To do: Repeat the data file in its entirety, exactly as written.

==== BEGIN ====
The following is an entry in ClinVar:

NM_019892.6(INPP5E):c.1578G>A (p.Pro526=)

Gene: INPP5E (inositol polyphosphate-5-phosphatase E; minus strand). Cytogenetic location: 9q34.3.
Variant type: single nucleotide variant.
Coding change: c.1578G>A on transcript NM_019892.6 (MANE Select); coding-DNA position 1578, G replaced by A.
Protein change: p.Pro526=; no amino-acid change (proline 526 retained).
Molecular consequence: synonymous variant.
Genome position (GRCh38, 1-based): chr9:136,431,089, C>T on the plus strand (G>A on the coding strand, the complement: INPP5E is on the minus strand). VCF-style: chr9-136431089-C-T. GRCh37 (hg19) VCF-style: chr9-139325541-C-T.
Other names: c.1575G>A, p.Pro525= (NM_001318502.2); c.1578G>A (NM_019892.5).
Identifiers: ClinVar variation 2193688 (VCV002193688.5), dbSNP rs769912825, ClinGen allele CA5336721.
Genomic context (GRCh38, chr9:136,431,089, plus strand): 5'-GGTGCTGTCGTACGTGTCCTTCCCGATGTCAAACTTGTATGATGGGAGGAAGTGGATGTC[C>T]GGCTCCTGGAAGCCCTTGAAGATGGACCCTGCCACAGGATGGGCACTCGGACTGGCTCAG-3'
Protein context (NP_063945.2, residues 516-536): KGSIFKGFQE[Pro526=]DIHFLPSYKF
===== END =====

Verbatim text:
The following is an entry in ClinVar:

NM_019892.6(INPP5E):c.1578G>A (p.Pro526=)

Gene: INPP5E (inositol polyphosphate-5-phosphatase E; minus strand). Cytogenetic location: 9q34.3.
Variant type: single nucleotide variant.
Coding change: c.1578G>A on transcript NM_019892.6 (MANE Select); coding-DNA position 1578, G replaced by A.
Protein change: p.Pro526=; no amino-acid change (proline 526 retained).
Molecular consequence: synonymous variant.
Genome position (GRCh38, 1-based): chr9:136,431,089, C>T on the plus strand (G>A on the coding strand, the complement: INPP5E is on the minus strand). VCF-style: chr9-136431089-C-T. GRCh37 (hg19) VCF-style: chr9-139325541-C-T.
Other names: c.1575G>A, p.Pro525= (NM_001318502.2); c.1578G>A (NM_019892.5).
Identifiers: ClinVar variation 2193688 (VCV002193688.5), dbSNP rs769912825, ClinGen allele CA5336721.
Genomic context (GRCh38, chr9:136,431,089, plus strand): 5'-GGTGCTGTCGTACGTGTCCTTCCCGATGTCAAACTTGTATGATGGGAGGAAGTGGATGTC[C>T]GGCTCCTGGAAGCCCTTGAAGATGGACCCTGCCACAGGATGGGCACTCGGACTGGCTCAG-3'
Protein context (NP_063945.2, residues 516-536): KGSIFKGFQE[Pro526=]DIHFLPSYKF